Breaking down administrative barriers key to Delta integration

But questions remain as cities in one of China's most prosperous regions try to chart a path to closer integration and better connectivity.

The integration of the Yangtze River Delta region has gained momentum since President Xi Jinping designated it as a top national strategy last year.

But questions remain as cities in one of China’s most prosperous regions — comprising Shanghai and the neighboring Zhejiang, Jiangsu and Anhui provinces — try to chart a path to closer integration and better connectivity.

The Shanghai Academy of Social Sciences (SASS) has sought answers to some of the more compelling questions.

Wang Zhen, vice president of the government-affiliated think tank, says the top priority is the dismantling of administrative barriers within the city cluster.

“This is a particularly thorny issue that hinders progress,” he was recently quoted as saying.

Administrative barriers are often seen as analogous to “dead-end roads.” Owing to failures in coordination of planning and financing, among others, there are many obstacles in the region that haven’t been solved, Wang said.

Likewise, there are also difficulties in intra-regional collaboration in areas like market access, environmental protection and public services.

Zhang Daogen, president of SASS, agrees. He said different standards and institutions inhibit integration. The next goal for officials is to institute policies that make it easier for capital, resources and people to flow across local borders — and at a much lower cost.

To begin with, officials can bring their highway tolls in line with one another. For example, tolls in Shanghai are collected based on the type — passenger or freight — and size of the vehicle. In Zhejiang and Jiangsu, motorists are charged by weight. This disparity often causes confusion. The best way to tackle the resulting conflicts of interests, said Zhang, is to waive the tolls altogether.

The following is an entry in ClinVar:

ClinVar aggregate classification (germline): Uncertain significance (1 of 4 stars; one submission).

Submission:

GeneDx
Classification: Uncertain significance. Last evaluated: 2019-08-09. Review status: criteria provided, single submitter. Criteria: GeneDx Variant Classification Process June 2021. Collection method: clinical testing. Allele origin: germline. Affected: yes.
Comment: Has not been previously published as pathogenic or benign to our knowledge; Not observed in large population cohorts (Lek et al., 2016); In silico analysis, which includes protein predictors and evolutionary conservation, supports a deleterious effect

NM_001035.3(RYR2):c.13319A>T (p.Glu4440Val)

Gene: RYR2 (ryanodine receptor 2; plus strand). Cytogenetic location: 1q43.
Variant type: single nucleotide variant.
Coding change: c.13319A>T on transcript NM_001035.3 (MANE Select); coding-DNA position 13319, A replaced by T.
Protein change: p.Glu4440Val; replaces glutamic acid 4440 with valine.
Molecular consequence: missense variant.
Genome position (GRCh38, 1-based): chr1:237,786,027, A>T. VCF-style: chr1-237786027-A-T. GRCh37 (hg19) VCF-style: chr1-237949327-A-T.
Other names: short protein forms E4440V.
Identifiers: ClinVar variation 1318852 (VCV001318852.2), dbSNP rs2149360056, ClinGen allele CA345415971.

He also suggested that city officials look to the European Union for inspiration.

The EU is known for the free flow of goods, capital and people within its boundaries. The Yangtze Delta, in comparison, falls behind in terms of physical connectivity.

Despite the EU setting an example, it remains a bloc of great diversity, with each member state clinging to its unique cultural identity, a problem not found in the delta. Cities within the Yangtze Delta share a more or less homogenous cultural heritage. This natural affinity is something officials should make better use of.

Further alignment

This area is home to a sixth of the country’s population, generates a quarter of national GDP and produces about a third of exports. Growth could get a big boost from better freedom of movement. An open attitude toward outsiders and ease of settling down are critical to a city’s attractiveness.

It is perhaps with this in mind that a handful of second-tier cities in the delta, including Nanjing and Hangzhou, recently relaxed the rigid household registration permit (hukou) system and came up with more favorable terms to encourage young talent to put down roots there.

Wang also noted that the region is home to many leading universities which should make it much easier to incentivize high-tech institutes, industries and investment into the much-vaunted G60 High-Tech Corridor — named for the G60 Highway that links Shanghai, Hangzhou, Suzhou and Hefei, capital of Anhui Province.

Apart from a better hukou system and more promising industries, the delta also needs a fully aligned public service system. In the past, a patient from Zhejiang would have had to travel back home to reimburse medical expenses racked up in Shanghai.

Zhang believes that these barriers to accessing health care, education and elderly care need to come down.

If the Yangtze Delta is to be a template for reform on a national scale, breakthroughs and innovations should first be replicated within the area under the central government’s auspices.

For example, Zhang Zhao’an, also a vice president of SASS, wants to see expansion of the free trade account allowed in Shanghai’s Free Trade Zone pilot area. He also advocates the expansion of Shanghai’s one-stop online service platform to other provinces.

The platform makes it considerably easier for businesses or citizens to obtain services. The thing is, Zhang explained, better logistics and connectivity are reform “at a low level.”

Obstacles will also have to be overcome in common management of land, investment and a sharing of taxes.

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